The House Judiciary Committee's impeachment hearing on Monday was supposed to be something like each side's closing argument in the House's impeachment inquiry.
Instead the meeting, which was likely the last time the House will call witnesses to discuss evidence President Trump pressured Ukraine to investigate his political rivals, was ultimately a forgettable capstone to a process marked by major revelations, dramatic testimony and partisan fireworks.
The only witnesses on Monday were two staff attorneys, one from each party, each charged with taking the witness stand to present their side's point of view. With nothing new to say, lawmakers took turns either asking questions they knew the answers to, or berating the attorneys-a process that took nearly 10 hours.
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Now, with all their evidence already compiled into a lengthy report, Democrats are poised to move straight into the final part of the process: drawing up, considering, and voting on articles of impeachment-all possibly by the end of this week. Reports from The Washington Post and the Associated Press Monday evening indicated that there would be two articles of impeachment focusing on abuse of power and obstruction of congressional investigation.
While the impeachment hearing dragged from Monday morning into the afternoon, other activity on the Hill and beyond began to pull attention elsewhere. House Democrats-wary of GOP criticisms that they are consumed with impeachment-scheduled a vote for later in the week on their centerpiece prescription drug bill, and grew closer than ever to a deal with President Trump on a new U.S.-Canada-Mexico trade agreement.
To some Democrats, the backburner is fine, for now. The goal of Judiciary's proceedings, they say, is taking advantage of impeachment's media coverage to lay out the evidence competently and without any major unforced errors-and not necessarily with a surplus of razzle-dazzle.
Members of the committee framed Monday's hearing as important due diligence in a solemn process. A member of the Judiciary panel, Rep. Madeleine Dean (D-PA), told The Daily Beast that Monday's hearing was "a presentation of evidence and a closing argument to knit the gravity of those things together."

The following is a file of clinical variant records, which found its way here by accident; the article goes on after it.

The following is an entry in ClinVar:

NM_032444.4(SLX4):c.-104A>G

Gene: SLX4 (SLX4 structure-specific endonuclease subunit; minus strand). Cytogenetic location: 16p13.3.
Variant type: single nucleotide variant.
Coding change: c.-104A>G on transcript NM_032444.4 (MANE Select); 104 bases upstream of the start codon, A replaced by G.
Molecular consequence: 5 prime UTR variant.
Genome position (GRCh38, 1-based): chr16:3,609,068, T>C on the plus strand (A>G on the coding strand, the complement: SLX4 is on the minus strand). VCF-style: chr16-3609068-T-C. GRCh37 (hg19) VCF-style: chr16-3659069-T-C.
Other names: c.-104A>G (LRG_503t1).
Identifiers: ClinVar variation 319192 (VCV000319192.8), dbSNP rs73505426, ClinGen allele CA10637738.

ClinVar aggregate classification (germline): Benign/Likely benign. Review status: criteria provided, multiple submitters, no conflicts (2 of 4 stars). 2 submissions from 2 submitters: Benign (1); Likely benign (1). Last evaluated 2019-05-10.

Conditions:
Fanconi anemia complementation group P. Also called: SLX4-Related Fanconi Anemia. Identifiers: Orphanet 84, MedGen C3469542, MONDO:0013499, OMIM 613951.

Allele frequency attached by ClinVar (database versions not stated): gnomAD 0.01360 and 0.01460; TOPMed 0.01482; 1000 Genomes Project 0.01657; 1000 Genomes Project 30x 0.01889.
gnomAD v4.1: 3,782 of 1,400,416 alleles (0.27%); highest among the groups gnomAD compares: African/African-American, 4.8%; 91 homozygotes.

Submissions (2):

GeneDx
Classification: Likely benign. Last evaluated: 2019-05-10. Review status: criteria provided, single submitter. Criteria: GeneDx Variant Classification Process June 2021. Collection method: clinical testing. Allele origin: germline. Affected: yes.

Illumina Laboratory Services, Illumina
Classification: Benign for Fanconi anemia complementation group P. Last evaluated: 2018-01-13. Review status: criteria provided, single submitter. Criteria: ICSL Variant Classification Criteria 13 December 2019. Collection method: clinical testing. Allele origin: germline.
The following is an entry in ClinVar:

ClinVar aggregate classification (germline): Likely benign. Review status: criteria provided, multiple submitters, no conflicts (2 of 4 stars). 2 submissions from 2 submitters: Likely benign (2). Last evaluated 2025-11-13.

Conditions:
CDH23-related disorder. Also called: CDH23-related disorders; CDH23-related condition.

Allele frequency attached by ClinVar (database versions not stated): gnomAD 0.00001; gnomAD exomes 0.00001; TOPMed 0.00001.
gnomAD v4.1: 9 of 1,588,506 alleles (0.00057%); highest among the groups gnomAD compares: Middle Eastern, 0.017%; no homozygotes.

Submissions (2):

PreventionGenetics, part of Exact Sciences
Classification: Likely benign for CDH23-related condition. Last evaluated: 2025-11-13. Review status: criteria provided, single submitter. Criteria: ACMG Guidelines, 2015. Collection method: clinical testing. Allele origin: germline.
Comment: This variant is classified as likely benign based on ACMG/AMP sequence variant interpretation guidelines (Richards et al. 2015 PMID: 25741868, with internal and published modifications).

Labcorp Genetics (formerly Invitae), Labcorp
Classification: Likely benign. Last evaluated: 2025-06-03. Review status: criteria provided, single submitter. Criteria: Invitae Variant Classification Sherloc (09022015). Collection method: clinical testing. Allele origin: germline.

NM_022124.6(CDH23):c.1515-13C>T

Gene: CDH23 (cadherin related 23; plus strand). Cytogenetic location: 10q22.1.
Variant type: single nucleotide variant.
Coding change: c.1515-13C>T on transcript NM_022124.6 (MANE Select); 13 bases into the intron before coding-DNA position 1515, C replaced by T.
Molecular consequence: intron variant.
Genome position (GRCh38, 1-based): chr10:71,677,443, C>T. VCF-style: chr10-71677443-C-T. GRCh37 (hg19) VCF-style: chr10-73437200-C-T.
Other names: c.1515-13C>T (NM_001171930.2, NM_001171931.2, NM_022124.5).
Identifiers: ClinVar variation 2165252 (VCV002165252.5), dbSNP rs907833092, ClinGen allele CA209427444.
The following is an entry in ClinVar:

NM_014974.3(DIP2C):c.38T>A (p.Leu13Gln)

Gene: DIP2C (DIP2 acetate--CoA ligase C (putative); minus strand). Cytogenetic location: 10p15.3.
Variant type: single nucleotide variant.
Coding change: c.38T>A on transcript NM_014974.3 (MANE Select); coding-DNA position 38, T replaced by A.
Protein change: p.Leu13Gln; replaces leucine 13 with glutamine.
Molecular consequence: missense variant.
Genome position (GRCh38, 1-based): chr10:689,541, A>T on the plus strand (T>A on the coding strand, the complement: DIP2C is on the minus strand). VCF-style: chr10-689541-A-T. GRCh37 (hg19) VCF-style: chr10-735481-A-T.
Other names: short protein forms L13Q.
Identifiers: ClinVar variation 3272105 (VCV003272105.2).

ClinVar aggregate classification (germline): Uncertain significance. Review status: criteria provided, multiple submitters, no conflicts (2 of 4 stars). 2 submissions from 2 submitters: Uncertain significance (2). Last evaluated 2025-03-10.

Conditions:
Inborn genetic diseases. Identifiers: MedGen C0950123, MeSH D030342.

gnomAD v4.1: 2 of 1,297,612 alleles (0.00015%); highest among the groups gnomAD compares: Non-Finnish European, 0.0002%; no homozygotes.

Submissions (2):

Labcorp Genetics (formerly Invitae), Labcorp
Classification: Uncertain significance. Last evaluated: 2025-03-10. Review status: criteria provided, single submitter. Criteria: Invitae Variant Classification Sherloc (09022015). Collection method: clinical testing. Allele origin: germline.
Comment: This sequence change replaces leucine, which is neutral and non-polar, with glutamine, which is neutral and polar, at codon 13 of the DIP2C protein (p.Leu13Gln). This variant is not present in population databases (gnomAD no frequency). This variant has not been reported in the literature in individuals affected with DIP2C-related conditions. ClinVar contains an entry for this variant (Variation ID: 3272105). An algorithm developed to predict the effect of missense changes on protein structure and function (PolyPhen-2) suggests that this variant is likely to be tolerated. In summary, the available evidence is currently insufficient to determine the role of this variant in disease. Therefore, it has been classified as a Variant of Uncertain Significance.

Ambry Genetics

"The point," said Dean, "is upholding our constitutional oath and holding the president accountable to his… We had to make this presentation of the uncontroverted facts to the American people, and we have to now do our job."
Unlike in past impeachments, the lead investigators in the Ukraine matter weren't special prosecutors but lawmakers, led by House Intelligence Committee Chairman Adam Schiff (D-CA). Schiff himself did not testify to present his committee's 300-page report, despite GOP demands for him to defend what they've dubbed the "Schiff Report." The witnesses were instead Daniel Goldman, Schiff's committee counsel, and Steve Castor, counsel for the Oversight Committee GOP, both of whom played leading roles in the open hearings helmed by Schiff. Also testifying was Barry Berke, a Judiciary counsel who delivered Democrats' opening statement.
The unusual sight of staff testifying-and then also asking questions after testimony-proved to be a partisan lightning rod throughout the day, and seemed to push lawmakers to take the gloves off to pursue sharper, blunter lines of questioning. Nadler made use of his gavel loudly and often, and he largely succeeded in reeling the hearing back from the brink when frequent interruptions from the GOP edged it off the rails.
Several GOP lawmakers minced no words for Goldman, a former prosecutor and MSNBC analyst who Schiff brought to Washington earlier this year to lead investigations. Rep. Matt Gaetz (R-FL) went full attack dog, questioning Goldman over his past donations to Democratic political candidates.
Gaetz also needled Goldman over an old tweet-which Republicans displayed as a poster for full effect-in which Goldman said the so-called Steele Dossier was totally accurate. "Do you regret this tweet?" Gaetz asked repeatedly, but Goldman didn't take the bait, staring at Gaetz dead-eyed as the Florida congressman took over both sides of the conversation he had began.
For most of the proceedings, Democrats kept their heads down and plugged away at the evidence in Schiff's 300-page report, while Republicans poked holes in the process and slammed Democrats for tearing the country apart. Knowing the process was nearing its conclusion in the House, the GOP complained that Nadler would not schedule a hearing where they could hear from witnesses-already requested and rejected by Schiff-such as Hunter Biden.
"This will be the last hearing, because there's no desire to hear anything from both sides," Rep. Doug Collins (R-GA), the top Republican on the Judiciary panel, said at the end of the day's hearing. "That is the farce called the Judiciary Committee impeachment scam."
Other Republicans seemed to have already placed their hopes on the Senate. "We can only pray," said Rep. Tom McClintock (R-CA), "that the Senate adheres to the judicial principles of our founders."
Republicans weren't the only ones looking ahead. During and after Monday's procedural speed bump, Democrats frequently alluded to the "duty" they have remaining-drawing up articles of impeachment.
Rep. Pramila Jayapal (D-WA), a Judiciary member, argued Monday's hearing was "necessary both from a process perspective but also from the perspective of, this is the first time we've laid out the full case."
"As people talk about what happened and what the what the remedy is," she said, "I think you will hear some of these things again."
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